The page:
Flat Is Better
Man & Machine has long believed that typing at a negative or neutral typing angle is one way to help prevent repetitive strain injury while at the workstation, and now research is confirming it. Cornell University Ergonomics Web’s research shows that conventional keyboards with a positive slope or keyboard trays with a positive slope increase the risk of muscle fatigue and injury risk.
From Cornell University Ergonomics Web:
Negative Slope Keyboard Support: An Ideal Typing Angle
In the ideal typing posture, both static and dynamic muscle loads are minimized. This posture is achieved when the keyboard is below seated elbow height and the keyboard base is gently sloped away from the user so that the key tops are accessible to the hands in a neutral posture. In this position, the arms, shoulders, neck, and back can relax, especially during brief rest pauses. Also, in this slightly reclined sitting position the low back rests against the lumbar support of the chair, the elbow angle is opened to promote circulation to the lower arm and hand, the abdominal angle, and the popliteal angle (behind the knees) are opened to promote blood circulation. The feet should rest firmly upon the floor.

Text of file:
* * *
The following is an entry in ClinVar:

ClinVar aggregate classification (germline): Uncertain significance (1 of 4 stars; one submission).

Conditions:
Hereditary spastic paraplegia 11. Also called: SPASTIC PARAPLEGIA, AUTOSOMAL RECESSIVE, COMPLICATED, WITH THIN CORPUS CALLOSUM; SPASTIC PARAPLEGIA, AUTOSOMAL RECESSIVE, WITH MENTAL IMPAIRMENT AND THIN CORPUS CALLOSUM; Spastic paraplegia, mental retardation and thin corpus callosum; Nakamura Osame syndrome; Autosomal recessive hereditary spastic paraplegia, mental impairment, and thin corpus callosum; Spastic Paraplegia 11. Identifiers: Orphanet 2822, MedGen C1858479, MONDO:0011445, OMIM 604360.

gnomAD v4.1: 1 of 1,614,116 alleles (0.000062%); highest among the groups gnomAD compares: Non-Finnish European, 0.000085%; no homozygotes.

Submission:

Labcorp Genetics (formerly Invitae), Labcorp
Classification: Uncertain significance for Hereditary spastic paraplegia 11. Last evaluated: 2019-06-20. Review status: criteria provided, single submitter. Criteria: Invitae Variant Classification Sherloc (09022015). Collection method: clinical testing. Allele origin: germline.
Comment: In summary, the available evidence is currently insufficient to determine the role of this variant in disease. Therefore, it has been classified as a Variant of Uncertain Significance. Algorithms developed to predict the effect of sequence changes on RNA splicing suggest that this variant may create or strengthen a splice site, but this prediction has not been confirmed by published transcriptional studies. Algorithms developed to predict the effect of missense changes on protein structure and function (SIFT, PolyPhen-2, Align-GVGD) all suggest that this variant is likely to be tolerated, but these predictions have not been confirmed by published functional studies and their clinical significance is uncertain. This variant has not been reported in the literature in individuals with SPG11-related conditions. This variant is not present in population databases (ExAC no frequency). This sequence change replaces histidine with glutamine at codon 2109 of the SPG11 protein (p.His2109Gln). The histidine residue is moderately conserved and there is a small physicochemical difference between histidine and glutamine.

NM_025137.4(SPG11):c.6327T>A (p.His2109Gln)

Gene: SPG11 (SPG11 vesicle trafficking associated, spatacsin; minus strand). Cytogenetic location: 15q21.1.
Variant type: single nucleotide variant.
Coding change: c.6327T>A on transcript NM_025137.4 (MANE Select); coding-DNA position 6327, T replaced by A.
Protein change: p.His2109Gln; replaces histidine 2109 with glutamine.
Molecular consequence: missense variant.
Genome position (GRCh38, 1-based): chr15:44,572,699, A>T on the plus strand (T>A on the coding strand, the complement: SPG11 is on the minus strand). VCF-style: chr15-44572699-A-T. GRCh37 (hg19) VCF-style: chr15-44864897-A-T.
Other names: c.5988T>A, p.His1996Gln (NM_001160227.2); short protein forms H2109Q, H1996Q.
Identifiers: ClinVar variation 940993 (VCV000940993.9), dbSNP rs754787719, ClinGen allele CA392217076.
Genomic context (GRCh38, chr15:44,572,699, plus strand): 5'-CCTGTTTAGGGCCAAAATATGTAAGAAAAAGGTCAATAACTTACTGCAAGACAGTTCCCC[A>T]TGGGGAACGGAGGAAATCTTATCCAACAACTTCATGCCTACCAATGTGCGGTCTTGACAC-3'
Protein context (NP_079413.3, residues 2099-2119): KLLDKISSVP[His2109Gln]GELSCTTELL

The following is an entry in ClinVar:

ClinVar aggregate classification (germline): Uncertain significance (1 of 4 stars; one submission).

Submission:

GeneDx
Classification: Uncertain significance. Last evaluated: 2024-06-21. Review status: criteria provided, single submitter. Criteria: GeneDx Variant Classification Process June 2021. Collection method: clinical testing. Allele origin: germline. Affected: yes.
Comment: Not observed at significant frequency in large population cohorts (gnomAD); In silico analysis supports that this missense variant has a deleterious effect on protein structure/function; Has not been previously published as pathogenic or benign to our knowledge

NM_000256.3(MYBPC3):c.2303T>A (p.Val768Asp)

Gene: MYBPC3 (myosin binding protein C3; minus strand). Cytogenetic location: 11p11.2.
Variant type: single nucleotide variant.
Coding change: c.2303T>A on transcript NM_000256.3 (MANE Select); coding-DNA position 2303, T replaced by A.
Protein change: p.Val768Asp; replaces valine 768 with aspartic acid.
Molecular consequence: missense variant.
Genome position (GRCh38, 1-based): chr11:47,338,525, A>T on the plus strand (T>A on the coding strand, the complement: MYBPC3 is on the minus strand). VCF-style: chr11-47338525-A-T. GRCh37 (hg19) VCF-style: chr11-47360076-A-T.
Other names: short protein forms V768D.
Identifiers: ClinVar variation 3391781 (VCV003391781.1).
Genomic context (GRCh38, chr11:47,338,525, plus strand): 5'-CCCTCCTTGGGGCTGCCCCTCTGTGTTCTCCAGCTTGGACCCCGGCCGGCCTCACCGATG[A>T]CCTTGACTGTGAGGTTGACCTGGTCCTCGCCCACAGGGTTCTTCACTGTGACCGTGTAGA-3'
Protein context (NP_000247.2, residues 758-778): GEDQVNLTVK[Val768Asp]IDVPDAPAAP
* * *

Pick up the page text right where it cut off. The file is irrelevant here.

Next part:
Typing at a keyboard on a desk is a common work posture for many computer users. In this position it is difficult to maintain the wrist is in a neutral posture, because the forearms sag as they tire and this puts the wrists into greater wrist extension. Also, most users have to work with their elbows flexed, which can compress the median and ulnar nerves at the elbow and restrict blood flow to the hands. Working with the forearms sloping up increase muscle loads in the upper arms, shoulders, and neck. Working in this position for more than 3-4 hours invariably leads to muscle fatigue.
Deviated desk typing posture
Typing at a keyboard on a conventional articulating keyboard tray can increase postural problems for users. Working with the keyboard more steeply angled on the tray is a common work posture for many computer users. In this position, it is also difficult to maintain the wrist is in a neutral posture, because the forearms sag as they tire and this puts the wrists into greater wrist extension. Studies have failed to show that conventional keyboard trays substantially improve wrist posture.